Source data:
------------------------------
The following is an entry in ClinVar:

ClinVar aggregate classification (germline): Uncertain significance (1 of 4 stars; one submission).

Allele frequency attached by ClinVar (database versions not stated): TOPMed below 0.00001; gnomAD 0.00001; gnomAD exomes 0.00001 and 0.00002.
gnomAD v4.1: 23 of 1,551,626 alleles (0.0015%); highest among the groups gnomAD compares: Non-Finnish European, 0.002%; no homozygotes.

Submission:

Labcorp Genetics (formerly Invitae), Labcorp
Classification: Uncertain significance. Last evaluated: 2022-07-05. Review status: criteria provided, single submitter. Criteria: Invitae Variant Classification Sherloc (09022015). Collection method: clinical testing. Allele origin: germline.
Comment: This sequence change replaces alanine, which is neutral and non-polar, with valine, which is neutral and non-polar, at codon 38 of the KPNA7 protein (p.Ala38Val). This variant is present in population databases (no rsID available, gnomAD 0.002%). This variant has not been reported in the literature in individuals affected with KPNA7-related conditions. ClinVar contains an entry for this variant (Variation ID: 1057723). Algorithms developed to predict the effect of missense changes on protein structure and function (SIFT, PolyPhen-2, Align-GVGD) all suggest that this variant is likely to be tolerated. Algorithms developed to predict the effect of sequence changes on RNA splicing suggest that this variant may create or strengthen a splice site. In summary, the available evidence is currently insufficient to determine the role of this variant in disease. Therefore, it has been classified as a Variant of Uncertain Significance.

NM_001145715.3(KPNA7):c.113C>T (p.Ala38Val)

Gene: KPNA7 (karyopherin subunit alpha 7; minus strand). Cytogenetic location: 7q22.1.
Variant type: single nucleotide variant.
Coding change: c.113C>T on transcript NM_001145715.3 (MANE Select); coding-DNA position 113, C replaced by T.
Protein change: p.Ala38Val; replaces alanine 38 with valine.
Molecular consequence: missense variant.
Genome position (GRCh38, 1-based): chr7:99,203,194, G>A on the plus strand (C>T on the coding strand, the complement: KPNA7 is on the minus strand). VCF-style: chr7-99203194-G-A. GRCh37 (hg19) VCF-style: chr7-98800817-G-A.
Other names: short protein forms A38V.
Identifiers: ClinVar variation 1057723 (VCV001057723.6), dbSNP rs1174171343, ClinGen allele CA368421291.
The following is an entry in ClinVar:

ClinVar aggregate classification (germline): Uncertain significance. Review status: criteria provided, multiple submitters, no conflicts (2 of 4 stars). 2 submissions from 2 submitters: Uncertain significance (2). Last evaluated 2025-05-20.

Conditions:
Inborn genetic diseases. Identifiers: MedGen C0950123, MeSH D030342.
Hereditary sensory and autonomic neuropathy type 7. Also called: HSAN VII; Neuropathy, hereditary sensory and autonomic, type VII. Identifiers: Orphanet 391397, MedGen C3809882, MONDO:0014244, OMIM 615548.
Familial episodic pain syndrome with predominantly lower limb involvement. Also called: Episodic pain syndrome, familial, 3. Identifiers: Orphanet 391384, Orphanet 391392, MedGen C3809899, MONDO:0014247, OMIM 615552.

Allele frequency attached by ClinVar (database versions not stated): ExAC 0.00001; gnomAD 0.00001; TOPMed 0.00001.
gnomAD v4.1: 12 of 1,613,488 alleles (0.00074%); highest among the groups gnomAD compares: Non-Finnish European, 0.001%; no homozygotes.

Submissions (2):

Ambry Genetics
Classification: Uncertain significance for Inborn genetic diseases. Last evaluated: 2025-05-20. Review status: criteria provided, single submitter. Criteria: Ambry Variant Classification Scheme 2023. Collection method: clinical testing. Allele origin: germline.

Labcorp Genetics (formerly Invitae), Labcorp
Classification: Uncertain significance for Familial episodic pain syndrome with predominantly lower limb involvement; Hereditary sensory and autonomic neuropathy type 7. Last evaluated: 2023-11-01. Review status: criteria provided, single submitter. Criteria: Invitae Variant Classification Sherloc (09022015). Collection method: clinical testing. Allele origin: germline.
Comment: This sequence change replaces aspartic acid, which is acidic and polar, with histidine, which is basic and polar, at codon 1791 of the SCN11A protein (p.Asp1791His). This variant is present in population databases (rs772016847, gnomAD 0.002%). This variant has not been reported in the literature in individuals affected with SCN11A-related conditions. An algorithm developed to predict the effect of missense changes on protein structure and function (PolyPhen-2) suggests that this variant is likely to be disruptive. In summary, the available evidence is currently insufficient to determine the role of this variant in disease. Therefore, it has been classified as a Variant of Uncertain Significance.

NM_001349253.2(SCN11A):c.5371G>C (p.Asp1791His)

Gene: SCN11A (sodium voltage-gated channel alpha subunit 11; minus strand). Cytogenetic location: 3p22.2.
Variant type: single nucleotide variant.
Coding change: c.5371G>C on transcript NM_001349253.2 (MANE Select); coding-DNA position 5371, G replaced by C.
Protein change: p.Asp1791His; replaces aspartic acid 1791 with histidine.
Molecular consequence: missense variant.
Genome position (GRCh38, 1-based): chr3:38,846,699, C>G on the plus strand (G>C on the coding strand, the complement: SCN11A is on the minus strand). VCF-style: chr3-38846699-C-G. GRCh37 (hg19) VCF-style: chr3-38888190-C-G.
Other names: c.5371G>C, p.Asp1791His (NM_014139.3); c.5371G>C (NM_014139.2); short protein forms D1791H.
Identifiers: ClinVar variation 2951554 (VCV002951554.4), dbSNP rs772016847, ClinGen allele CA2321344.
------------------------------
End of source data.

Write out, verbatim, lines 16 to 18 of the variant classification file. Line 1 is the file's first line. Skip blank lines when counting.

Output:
Other names: short protein forms A38V.
Identifiers: ClinVar variation 1057723 (VCV001057723.6), dbSNP rs1174171343, ClinGen allele CA368421291.
The following is an entry in ClinVar: